The End of Twin Peaks

So, the final chapter of Twin Peaks has aired, a defiant rejection of closure and narrative satisfaction that confirms that Twin Peaks has always been, in essence, a horror story. Twin Peaks is a journey into the void left by one girl’s inexplicable murder, a mystery that, like Laura Palmer’s eternal scream, echoes across time and space and imagination.

For all of its disconcerting dread-laced strangeness and temporal shifts, the finale does mostly explain the essential chain of narrative events that resolves Twin Peaks through bursts of exposition delivered by Gordon Cole and the cryptic pronouncements Phillip Jeffries and the Fireman, though these statements are more comprehensible in retrospect that they are upon an initial viewing.

The essence of it all is this: Dale Cooper, acting on a secret plan he worked out with Gordon Cole and Garland Briggs, as well as on the guidance of the mysterious Fireman, wishes to “kill two birds with one stone”–save Laura Palmer and confront and defeat Jowday, a.k.a. “Judy,” an extreme “negative force” that gave birth to BOB and seems to have possessed the Palmer house and its lone inhabitant, Sarah Palmer.

Gordon Cole cautions that he’s uncertain if this plan is working, though Cooper certainly seems confident enough when he returns to Twin Peaks and bears witness to BOB’s destruction. The fabric of time begins to tear as Cooper travels back to the moments before Laura Palmer’s murder and rescues her. Before he can restore Laura to her home (presumably hoping to dispel the darkness from it once and for all), Laura is whisked away from him, her scream echoing throughout the woods.

Cooper seems saddened by this, but was apparently expecting this, or a version of it, given that the direction he received from the Fireman and Jeffries leads him beyond the boundaries of the dimensions we have known so far in the world of Twin Peaks, into an alternate timeline and universe that is apparently the domain of Jowday/Judy. In traveling between these worlds, Cooper seems aware that he might lose something of himself, as he notes to Diane, who accompanies him on this journey, that they will be different when they arrive.

Dislocation and disintegration follows. At a motel waystation between worlds, darkness overtakes Cooper and Diane; their romance dissolves before our eyes. Cooper wakes the next morning to find that she’s no longer with him, reading a note addressed to “Richard” from “Linda” (presumably Cooper and Diane’s identities in this alternate universe), in which Linda tells Richard that he is no longer recognizable (echoing Audrey’s remarks to Charlie earlier in the season; Audrey, too, has apparently lost herself in a false universe). Using Jeffries’ guidance, Cooper (who now seems colder, more ruthless, not unlike his own BOB-inhabited doppelgänger that was destroyed in chapter 17), locates Laura’s doppelgänger, a waitress in Odessa with a rotting corpse in her home, and tries and fails to remind her of her life. Together, they head to the Palmer home in Twin Peaks.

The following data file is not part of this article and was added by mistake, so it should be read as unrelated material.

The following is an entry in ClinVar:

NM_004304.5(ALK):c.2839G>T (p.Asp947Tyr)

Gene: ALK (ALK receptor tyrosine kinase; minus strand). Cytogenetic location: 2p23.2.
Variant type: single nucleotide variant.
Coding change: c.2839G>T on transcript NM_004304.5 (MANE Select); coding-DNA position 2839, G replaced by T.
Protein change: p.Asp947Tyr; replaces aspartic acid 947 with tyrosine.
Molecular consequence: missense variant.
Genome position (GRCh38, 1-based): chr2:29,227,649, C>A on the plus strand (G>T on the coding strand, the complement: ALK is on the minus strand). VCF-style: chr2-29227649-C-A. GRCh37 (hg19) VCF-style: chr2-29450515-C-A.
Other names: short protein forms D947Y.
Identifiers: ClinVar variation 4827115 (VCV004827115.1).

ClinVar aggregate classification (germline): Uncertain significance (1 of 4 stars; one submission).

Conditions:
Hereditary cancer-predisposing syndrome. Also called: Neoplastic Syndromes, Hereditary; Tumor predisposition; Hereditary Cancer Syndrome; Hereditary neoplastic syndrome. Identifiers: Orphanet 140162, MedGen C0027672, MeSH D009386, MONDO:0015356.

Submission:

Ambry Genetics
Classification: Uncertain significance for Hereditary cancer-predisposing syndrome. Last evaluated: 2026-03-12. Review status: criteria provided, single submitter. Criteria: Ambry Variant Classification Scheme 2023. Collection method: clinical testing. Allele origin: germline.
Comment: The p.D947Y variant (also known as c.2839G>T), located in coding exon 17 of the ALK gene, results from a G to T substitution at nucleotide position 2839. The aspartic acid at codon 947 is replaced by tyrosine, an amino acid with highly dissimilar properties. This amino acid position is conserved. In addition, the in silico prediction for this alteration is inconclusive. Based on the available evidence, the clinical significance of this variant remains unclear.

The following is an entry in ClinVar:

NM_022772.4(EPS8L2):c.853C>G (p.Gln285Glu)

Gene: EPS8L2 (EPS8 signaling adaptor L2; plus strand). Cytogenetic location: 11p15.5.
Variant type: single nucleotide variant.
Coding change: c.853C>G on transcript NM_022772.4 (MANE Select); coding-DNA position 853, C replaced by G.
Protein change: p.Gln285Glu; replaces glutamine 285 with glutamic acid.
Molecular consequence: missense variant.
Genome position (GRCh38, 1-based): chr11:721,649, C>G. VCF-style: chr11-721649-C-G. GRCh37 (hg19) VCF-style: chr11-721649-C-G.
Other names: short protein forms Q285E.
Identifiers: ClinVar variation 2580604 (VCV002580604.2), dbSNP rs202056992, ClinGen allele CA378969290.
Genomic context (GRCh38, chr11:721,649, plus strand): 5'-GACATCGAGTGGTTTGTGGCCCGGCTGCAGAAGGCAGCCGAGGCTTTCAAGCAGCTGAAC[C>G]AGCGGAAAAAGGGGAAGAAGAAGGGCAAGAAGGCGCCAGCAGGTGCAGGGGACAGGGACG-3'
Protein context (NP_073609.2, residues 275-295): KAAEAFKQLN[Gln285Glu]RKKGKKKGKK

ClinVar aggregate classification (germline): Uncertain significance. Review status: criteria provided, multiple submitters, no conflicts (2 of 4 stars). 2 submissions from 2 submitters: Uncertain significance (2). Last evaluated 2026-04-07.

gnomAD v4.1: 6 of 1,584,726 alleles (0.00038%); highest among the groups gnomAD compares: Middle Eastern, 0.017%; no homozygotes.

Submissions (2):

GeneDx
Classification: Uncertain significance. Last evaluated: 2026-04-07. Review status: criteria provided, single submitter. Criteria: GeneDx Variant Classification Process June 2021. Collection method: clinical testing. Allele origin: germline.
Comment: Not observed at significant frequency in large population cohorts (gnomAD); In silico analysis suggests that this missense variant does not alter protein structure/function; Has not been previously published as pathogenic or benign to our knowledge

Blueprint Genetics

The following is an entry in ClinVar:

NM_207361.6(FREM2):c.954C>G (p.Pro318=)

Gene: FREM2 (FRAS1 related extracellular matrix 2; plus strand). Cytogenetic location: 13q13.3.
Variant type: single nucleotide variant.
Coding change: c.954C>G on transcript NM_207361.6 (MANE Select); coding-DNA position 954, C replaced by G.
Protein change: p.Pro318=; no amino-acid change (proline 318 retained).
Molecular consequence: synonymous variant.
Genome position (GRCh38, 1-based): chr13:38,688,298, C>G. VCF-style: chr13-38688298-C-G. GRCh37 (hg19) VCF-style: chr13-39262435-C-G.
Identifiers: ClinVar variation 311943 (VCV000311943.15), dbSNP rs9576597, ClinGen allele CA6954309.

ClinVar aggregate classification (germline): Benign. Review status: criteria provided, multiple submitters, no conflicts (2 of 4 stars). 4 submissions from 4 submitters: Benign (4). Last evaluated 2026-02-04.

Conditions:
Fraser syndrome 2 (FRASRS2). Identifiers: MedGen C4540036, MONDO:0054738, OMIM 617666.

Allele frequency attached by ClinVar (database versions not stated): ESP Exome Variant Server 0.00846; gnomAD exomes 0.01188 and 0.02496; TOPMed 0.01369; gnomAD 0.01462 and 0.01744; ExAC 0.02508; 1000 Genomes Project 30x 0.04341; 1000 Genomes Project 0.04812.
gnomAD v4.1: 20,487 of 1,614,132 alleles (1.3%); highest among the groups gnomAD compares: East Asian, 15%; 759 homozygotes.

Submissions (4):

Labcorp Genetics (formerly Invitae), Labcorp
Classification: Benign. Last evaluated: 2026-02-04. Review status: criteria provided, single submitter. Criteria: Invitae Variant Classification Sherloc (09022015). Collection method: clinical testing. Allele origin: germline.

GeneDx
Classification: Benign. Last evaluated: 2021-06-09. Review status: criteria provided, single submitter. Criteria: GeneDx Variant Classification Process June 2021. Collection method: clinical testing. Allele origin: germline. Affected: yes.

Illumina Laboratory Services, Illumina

The drive from Odessa to Twin Peaks proceeds slowly, rooted in growing dread. Cooper and Carrie/Laura arrive at the Palmer home. The Palmer homestead no longer seems to actually be the Palmer homestead; Cooper responds with puzzlement as he hears from its current inhabitants that the house previously belonged to an Alice Tremond, and before her, a Mrs. Chalfont (a note that suggests the house is still in thrall to evil, given that Mrs. Tremond/Chalfont has appeared previously in Twin Peaks as a mysterious figure with with links to the Black Lodge).

A defeated, confused Cooper proceeds back into the street with Carrie/Laura. Cooper’s chilling final utterance–“What year is this?”–gives voice to Cooper’s awareness that he has lost the thread. Carrie/Laura suddenly seems to recall her traumatic memories. Her face contorts in horror as she utters, once again, that universe-shattering scream. The Palmer house seems to come to life: all its lights blink out, just seconds before an electric crackle sends the entire world into darkness.

It’s hard to imagine a bleaker conclusion for Twin Peaks: in bringing Laura to the Palmer homestead, Cooper has not conquered Laura’s trauma, but forced her to relive it. Cooper has lost himself, and Laura with him, presumably forever. Cooper and Laura are orphaned from a world, no longer belonging anywhere in space or time, trapped in the grasp of unspeakable evil. Laura’s scream echoes in the void, now forever displaced in darkness.

The final shot of Twin Peaks–Laura Palmer, whispering an inaudible secret to a visibly distressed Dale Cooper in the “Red Room”–speaks to the way in which they share in–and have been enveloped by–the unspeakable mystery of evil.

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